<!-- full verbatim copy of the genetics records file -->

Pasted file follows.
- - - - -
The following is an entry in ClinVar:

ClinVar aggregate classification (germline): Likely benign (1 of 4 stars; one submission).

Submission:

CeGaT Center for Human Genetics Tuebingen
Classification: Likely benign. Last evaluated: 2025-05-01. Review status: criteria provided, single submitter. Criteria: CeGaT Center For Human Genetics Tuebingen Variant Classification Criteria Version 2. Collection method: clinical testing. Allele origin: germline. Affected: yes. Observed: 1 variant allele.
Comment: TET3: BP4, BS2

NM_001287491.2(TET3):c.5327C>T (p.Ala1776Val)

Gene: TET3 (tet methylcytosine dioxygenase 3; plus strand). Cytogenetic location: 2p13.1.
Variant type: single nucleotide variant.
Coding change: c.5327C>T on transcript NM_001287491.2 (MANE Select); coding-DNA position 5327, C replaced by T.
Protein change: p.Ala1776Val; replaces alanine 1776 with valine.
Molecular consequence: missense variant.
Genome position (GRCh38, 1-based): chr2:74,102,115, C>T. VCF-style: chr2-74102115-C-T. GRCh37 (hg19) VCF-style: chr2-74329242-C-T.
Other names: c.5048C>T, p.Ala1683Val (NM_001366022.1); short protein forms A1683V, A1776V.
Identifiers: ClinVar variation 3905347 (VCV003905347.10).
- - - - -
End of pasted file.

The following is an entry in ClinVar:

ClinVar aggregate classification (germline): Likely benign (1 of 4 stars; one submission).

Submission:

CeGaT Center for Human Genetics Tuebingen
Classification: Likely benign. Last evaluated: 2025-05-01. Review status: criteria provided, single submitter. Criteria: CeGaT Center For Human Genetics Tuebingen Variant Classification Criteria Version 2. Collection method: clinical testing. Allele origin: germline. Affected: yes. Observed: 1 variant allele.
Comment: TET3: BP4, BS2

NM_001287491.2(TET3):c.5327C>T (p.Ala1776Val)

Gene: TET3 (tet methylcytosine dioxygenase 3; plus strand). Cytogenetic location: 2p13.1.
Variant type: single nucleotide variant.
Coding change: c.5327C>T on transcript NM_001287491.2 (MANE Select); coding-DNA position 5327, C replaced by T.
Protein change: p.Ala1776Val; replaces alanine 1776 with valine.
Molecular consequence: missense variant.
Genome position (GRCh38, 1-based): chr2:74,102,115, C>T. VCF-style: chr2-74102115-C-T. GRCh37 (hg19) VCF-style: chr2-74329242-C-T.
Other names: c.5048C>T, p.Ala1683Val (NM_001366022.1); short protein forms A1683V, A1776V.
Identifiers: ClinVar variation 3905347 (VCV003905347.10).